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The Bulletin by Liam Brickhill
July 31, 2004
England 566 for 9 dec and 148 for 3 (Trescothick 88*) lead West Indies 336 (Sarwan 139, Lara 95, Giles 4-65) by 378 runs
Scorecard and ball-by-ball details
After an eventful third day's play at Edgbaston, England were in control of the match, despite a West Indian fightback with the ball after tea. England finished with a dominating lead of 378 runs, with seven wickets in hand, thanks to an unbeaten 88 from Marcus Trescothick. Earlier, West Indies lost their last seven wickets for only 39 following a 209-run partnership between Ramnaresh Sarwan, who scored his first Test century against England, and Brian Lara, who narrowly missed out on his hundred.
If England do win this Test, they will look back on today as when they built a winning platform, starting from Ashley Giles's 4 for 65, Andrew Flintoff's two big scalps of Lara and Sarwan, and then Trescothick's assured knock towards the close. After Michael Vaughan decided not to enforce the follow-on, Jermaine Lawson did hit back with three quick wickets, but, on the whole, it was another disappointing day for West Indies.
It did, though, begin brightly for them as Sarwan and Lara started aggressively, hitting boundaries on both sides of the wicket. However, Sarwan lost Lara fairly early due to some clever and accurate bowling from Flintoff. Lara had been shaken up after losing sight of a yorker from Flintoff, and flashed at the next ball without moving his feet - and paid the price when he was caught by Graham Thorpe in the gully (221 for 3).
However, Sarwan retained his composure and in the over after Lara's dismissal, he guided James Anderson to third man for four to bring up his sixth Test hundred. However, things changed rapidly for West Indies after lunch when Sarwan chopped Flintoff onto his stumps trying to force the ball through the off side, where he had scored most of his runs, and was bowled for 139 (297 for 4).
Then the wheels came off West Indies' innings. Dwayne Bravo was again undone by Giles, playing across a flighted ball that turned sharply to beat the bat and hit off stump (323 for 5), and Ridley Jacobs soon followed him back to the pavilion, caught at slip by Trescothick off Matthew Hoggard for a duck (324 for 6).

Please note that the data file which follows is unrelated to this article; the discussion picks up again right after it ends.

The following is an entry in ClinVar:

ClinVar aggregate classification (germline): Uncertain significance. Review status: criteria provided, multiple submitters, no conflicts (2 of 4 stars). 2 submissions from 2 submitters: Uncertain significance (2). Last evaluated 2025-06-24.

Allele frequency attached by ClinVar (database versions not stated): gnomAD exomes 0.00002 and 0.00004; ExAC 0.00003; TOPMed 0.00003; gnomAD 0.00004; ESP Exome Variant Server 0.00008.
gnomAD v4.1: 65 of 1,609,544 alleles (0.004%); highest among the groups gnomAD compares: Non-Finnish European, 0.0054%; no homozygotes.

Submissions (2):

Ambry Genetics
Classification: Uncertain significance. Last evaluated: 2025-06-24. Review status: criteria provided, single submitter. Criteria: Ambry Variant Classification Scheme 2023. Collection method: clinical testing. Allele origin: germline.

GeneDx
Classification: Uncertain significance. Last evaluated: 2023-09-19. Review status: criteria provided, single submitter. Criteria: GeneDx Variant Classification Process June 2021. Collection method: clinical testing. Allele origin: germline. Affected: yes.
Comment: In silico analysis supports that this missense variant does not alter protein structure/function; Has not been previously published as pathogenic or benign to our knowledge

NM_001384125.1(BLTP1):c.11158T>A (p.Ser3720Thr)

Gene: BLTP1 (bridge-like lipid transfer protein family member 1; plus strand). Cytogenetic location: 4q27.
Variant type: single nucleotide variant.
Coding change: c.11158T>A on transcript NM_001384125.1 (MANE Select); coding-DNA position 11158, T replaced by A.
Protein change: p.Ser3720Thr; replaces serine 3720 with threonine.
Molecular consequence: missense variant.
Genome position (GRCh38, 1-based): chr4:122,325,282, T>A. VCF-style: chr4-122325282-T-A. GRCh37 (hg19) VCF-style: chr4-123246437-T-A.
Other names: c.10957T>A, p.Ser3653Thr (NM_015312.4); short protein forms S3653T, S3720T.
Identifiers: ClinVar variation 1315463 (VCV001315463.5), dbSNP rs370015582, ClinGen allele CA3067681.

Shortly afterwards, Shivnarine Chanderpaul brushed Giles with his gloves to be snapped up by Robert Key at silly mid-off for a dogged 45 (324 for 7), and Pedro Collins fell to an excellent one-handed reaction catch by Flintoff at leg slip for 6 (334 for 8). Omari Banks was then caught behind by Geraint Jones to give Stephen Harmison his first wicket of the innings (336 for 9), and Giles then trapped Corey Collymore lbw to wrap up the innings for 336 and complete the remarkable collapse.
Michael Vaughan decided against making West Indies bat again, which meant that England had 38 overs to face before the close. Collins and Collymore kept Trescothick and Andrew Strauss tied down early on, and Lawson replaced Collins after a short opening spell. The change immediately paid off, as in an action replay of the first innings, Lawson had Strauss caught behind reaching for a full, wide ball (24 for 1). Lawson struck again in his next over when Key chipped a simple catch to Chris Gayle at mid-on (37 for 3).
The pitch was becoming tricky to bat on, with variable bounce making it hard to score quickly. Trescothick struggled to play his natural attacking game, crawling to 20 in the first 14 overs before he cracked Lawson over midwicket for his second four to break the shackles. Vaughan brought up England's 50 with a nudge behind point for a single, but after the drinks break, he became Lawson's third victim, mistiming an attempted drive to Gayle at mid-on, who took a tumbling catch (52 for 3).
After seeing off Lawson and adjusting to the conditions, Trescothick and Thorpe started to assert their authority, with Thorpe pulling Collins through midwicket and Trescothick cracking Bravo through the covers for two fours in an over, the second of which brought up his half-century. However, West Indies should have then dismissed both batsmen, but Lara could not jump high enough to hold a difficult chance from Trescothick to slip, while Jacobs fluffed a simple one from Thorpe behind the stumps off Collins.
To add insult to injury, Thorpe then chipped Collins over midwicket for his second four, and in his next over, Trescothick slapped him through the covers to bring up England's 100, and the fifty partnership. Trescothick was beginning to find his fluency, straight-driving Bravo for another four and sweeping Banks hard to the square-leg boundary as the runs started to flow. Trescothick moved into the eighties with a six off Gayle, and Thorpe got in on the act too, pulling Banks behind square for four. Trescothick had his second century of the match in his sights, but he ran out of time this evening and will have to wait until tomorrow to reach the milestone.
England will be sure to take their lead past 400 tomorrow, and West Indies will feel that they have let the game slip away from them after their early breakthroughs. The highest fourth-innings total in any Test at Edgbaston is 277, scored by India in a losing effort way back in 1967, and West Indies face a very tough task even to force a draw from this position.
© ESPN Sports Media Ltd.
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